Note: most school computers support graphical interfaces for file management, much like Windows and MacOS. If you really, really, really don't want to use the terminal for file management, that's okay. However, learning to use the terminal pays off!
With the terminal, you can do everything that a graphical filesystem can do — and more!
The first command we'll use is
ls (the letter
l and the letter
s). Try typing it into the terminal!
hive5  ~ # ls Desktop/ Documents/ Downloads/ ...
Depending on what computer you are using, the output that you see after typing
lsmight be different.
ls command lists all the files and folders in the current
directory. A directory is another name for a folder (such as the
When you open a terminal, you will start from the home directory.
Notice that your prompt (
hive5  ~ #) has a tilde
~ in it. Your
prompt helpfully tells you your current directory — in this case, your
current directory is
~, which stands for the home directory.
Our next command is called
mkdir. Try typing the following command
into your terminal:
mkdir command makes a new directory (i.e. makes a new
folder). Notice that, unlike
ls, we don't just type
and press enter. We also need to specify an argument to the command
(the argument is
lab0 in this example). For
mkdir, the argument is
the name of the directory we want to create.
Some commands always require arguments to work, like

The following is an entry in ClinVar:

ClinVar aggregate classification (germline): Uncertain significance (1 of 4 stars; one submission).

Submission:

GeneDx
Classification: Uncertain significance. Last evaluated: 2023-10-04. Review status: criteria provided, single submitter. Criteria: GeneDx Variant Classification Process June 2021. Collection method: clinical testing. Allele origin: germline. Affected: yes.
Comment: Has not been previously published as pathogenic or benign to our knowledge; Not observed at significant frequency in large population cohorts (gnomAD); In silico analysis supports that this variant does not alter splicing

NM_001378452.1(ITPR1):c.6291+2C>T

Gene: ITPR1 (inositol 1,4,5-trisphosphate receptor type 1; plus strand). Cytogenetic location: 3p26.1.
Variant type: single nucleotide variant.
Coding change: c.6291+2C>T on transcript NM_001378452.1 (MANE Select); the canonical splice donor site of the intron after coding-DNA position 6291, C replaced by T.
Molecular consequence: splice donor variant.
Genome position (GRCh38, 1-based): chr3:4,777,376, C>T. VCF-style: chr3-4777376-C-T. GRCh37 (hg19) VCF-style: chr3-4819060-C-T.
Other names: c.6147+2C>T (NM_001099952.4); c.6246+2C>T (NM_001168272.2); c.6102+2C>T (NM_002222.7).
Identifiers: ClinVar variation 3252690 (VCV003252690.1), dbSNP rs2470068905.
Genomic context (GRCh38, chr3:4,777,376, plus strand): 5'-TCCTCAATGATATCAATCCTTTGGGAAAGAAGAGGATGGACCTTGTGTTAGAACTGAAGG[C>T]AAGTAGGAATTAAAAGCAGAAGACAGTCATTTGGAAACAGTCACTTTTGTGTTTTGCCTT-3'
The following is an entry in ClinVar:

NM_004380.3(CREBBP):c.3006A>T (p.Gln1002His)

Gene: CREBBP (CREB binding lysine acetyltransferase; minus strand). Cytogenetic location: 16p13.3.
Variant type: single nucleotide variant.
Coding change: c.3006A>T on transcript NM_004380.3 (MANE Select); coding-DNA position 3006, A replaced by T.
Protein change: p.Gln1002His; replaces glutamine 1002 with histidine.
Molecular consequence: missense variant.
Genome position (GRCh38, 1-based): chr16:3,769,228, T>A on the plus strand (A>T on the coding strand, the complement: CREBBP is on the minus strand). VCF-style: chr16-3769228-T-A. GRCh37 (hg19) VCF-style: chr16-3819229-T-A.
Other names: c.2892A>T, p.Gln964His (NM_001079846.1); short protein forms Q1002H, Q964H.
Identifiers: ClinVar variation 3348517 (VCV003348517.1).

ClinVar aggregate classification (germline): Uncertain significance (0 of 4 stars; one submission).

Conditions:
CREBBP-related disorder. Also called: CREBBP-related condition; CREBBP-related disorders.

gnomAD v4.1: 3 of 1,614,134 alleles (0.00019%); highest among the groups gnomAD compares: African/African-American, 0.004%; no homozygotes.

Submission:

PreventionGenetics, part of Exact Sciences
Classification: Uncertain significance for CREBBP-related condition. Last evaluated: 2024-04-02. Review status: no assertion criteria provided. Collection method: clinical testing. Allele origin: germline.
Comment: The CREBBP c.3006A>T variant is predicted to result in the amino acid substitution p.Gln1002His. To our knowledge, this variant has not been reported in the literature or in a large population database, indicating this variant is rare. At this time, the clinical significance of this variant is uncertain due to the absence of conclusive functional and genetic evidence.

mkdir. Other commands can work just fine without supplying any arguments, like
Now that we've made our
lab0 directory, let's make sure it is
actually there. Use the
ls command to verify that
lab0 shows up in
our list of directories.
To move into another directory, we use the
cd command. Try typing the
following command into your terminal:
cd command will change directories — in other words, it
moves you into the specified folder. In the example above, we chose to
move into the
Notice that the
~ in your prompt turned into
~/lab0. Again, the
prompt will tell you what your current directory is. In this case, we
are in the
lab0 directory, which is located within the home directory
If you use the
ls command now, you'll notice that no output shows up.
This makes sense, since we just created the
lab0 directory and we
haven't added any files to it. We'll come back to this later.
For now, let's get back to our home directory. There are a few ways to do this:
cd ..(two dots). The
..means "the parent directory". In this case, the parent directory of
lab0happens to be our home directory, so we can use
cd ..to go up one directory.
cd ~(the tilde). Remember that
~means home directory, so this command tells your terminal to change to the home directory, no matter where you currently are.
cd(that is, the
cdcommand with no arguments). In UNIX, typing just
cdis a shortcut for typing
We now know how to see, create, and move to directories. Our last
command involving directories will be to delete them using the
First, let's create a temporary directory:
If you use the
ls command, you should now see